Canning with Mustang Grapes

Contributed by Emily Kane

Making jelly has been a fun hobby of mine for over 20 years. I love sharing jelly, and canning jellies is a straightforward process. 

Since Mustang grapes grow wild in many parts of Texas, they are a great place to start. You can find them found blanketing old fence lines, and climbing up trees and power lines along roadsides. They ripen as early as mid-June and can be picked through August and you’ll know a ripe berry from its thick skin and deep dark purple color. It is recommended to pick and handle them wearing gloves to protect your skin from the high acidity of the juice. As well, it is not recommended to eat them straight off the vine.  

This may sound like a negative, but in the world of jelly making, acidity levels are a positive in creating a beautiful firm jelly. 

My jelly recipe requires only three ingredients, including grapes you want to pick early in the season, and no pectin, which saves money. 

The key to not needing pectin is making sure that one-fourth of the grapes are unripe; the firm green grapes growing alongside the ripe purple ones. Unripe grapes contain a high amount of natural pectin. I use scissors to cut them off the vine in bunches,  which makes them last longer.  


  • Remove stems and leaves, then rinse with clean water.  
  • Fill a thick deep pot half full of the grape combination (3/4 ripe, 1/4 unripe).  This doesn’t have to be exact, it’s more of a guesstimate to your actual ratio of ripe to unripe grapes, but it is okay to guess or measure out.  
  • Fill the pot with grapes and enough water to cover them. 
  • Bring the water to a boil then lower the temperature to a simmer; this cooks the grapes.
  • While grapes are cooking, use a potato masher to mash them. When done, grapes will look like a soup. 
  • Strain the juice. My preferred method is to use a few layers of cheesecloth over a strainer placed into a large bowl. I rest my strainer on a mug to elevate it and allow more space for the juice to filter into the bowl. 
    Another way is to use a fine mesh strainer instead of cheesecloth. If you use a fine mesh strainer, you may need to strain the juice twice to filter out debris (grape skin, twig, seeds, etc.).  
  • Allow the cooked berries to strain. Cover in plastic wrap and leave on counter or place in fridge.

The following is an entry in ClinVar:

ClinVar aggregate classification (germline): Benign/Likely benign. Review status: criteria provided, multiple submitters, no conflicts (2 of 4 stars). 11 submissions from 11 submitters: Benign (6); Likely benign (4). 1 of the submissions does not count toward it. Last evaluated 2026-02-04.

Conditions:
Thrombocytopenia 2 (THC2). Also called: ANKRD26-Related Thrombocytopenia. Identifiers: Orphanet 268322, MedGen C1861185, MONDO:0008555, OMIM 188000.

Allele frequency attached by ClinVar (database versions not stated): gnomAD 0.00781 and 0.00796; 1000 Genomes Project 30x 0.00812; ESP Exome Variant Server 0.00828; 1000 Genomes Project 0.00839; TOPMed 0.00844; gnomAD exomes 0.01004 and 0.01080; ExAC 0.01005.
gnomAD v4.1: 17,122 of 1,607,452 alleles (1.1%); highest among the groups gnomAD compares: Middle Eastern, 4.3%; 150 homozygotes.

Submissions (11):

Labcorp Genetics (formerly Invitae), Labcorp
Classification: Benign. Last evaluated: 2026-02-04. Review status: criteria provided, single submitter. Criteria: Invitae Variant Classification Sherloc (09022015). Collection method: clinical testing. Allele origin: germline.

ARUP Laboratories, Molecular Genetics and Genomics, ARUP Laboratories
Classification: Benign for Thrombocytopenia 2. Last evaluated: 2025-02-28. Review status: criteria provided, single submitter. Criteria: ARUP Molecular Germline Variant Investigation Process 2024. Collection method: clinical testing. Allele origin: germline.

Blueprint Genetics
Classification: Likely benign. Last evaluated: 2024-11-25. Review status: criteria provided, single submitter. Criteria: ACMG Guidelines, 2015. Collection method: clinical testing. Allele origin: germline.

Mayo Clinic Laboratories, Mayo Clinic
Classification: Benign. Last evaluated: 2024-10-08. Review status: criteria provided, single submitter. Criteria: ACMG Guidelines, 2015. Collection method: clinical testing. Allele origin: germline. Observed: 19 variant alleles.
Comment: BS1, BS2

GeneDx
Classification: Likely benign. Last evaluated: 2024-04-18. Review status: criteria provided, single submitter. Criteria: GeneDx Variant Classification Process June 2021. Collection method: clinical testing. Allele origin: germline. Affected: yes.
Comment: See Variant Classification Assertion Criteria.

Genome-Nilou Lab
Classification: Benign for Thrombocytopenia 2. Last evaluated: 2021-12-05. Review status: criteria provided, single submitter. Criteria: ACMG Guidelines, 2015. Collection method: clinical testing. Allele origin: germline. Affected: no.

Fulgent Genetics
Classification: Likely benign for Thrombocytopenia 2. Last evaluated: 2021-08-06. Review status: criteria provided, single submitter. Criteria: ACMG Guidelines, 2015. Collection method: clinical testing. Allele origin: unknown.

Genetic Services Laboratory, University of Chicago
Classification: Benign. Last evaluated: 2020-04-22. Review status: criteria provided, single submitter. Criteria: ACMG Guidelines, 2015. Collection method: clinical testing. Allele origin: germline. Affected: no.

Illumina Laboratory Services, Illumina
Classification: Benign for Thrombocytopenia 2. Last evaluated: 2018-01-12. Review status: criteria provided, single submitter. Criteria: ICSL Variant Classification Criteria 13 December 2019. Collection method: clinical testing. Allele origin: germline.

Allowing to strain overnight allows you to harvest the most juice and the last bit will be thicker with a rich quality. 

Now that you have the juice, you make the jelly.


In a heavy pot, bring 5 cups of juice and 7 cups of sugar to a boil, stirring often. Reduce to medium to keep it to a boil and prevent it from boiling over. 

Note: At this point, if you were unable to use one-fourth unripe grapes, add one pack of pectin after the mixture reaches boiling point, allow it to boil for one minute and then remove from heat. 

The jelly is done when the temperature reaches 220°F, this can be checked by using a candy or jelly thermometer. If your recipe included unripe grapes, the surface and color of the jelly will have a smooth, dark look. 

Another way to tell when it is done is to cool some on a spoon and see how it drips off the spoon.  When the jelly has jelled, a drop will hang on the spoon. 


If you know you are going to use it right away or gift to family and friends who will use it soon, there is no need to can it. Use a container with a lid and store in fridge. 

If you want to keep some year-round or gift it throughout the year, this is where canning your jelly comes in handy. The shelf life of canned jelly is over a year.

  • Sterilize your jars in boiling water and dry them before using them.
  • Pour hot jelly into sterilized jars.  
  • Wipe the jar rim clean with a clean damp wash cloth or paper towel. 
  • Place clean lids on the jar and put the rings on, finger-tight and seat the jars using the water bath method.


  • The water bath should be at a boil before the jars are lowered on the rack into the water.  The water level needs to cover the jars by at least two inches. 
  • The jars need to be in the boiling water bath for 5 minutes.  Remove them from the bath and allow them to cool on a towel for 12 to 24 hours before moving them
  • The jars should seal.  You will hear “pings” as the jars make their seal.


The last step is to clean and label your jars of Mustang jelly.  

Fill clean sink with warm soapy water. Remove the rings, leaving the lids on the jars, and submerge the sealed jars upright in the soapy water. This cleans the outside of the jars and helps detects false seals. The lid should be firm and not move up and down when you press on it.  If you discover jars didn’t seal, place those jars in your fridge to use first.

Rinse off soap, dry the jars and rings.  Put the rings on and label the jars. 

The date jelly was made and name of jelly can be easily written with a permanent marker on the lid.  A good thing to do is make a label with the name and ingredients.  This is an important step if you are gifting in case your recipients have food allergies.

My last word of advice is don’t be afraid of failure. If the jelly doesn’t get firm, there are ways to use it.  You can try boiling and canning it again, use the juice as a syrup, or as a fruit juice concentrate (just add water until it tastes like grape juice).  Happy jelly making, and good luck.  

Check our Food section for pie!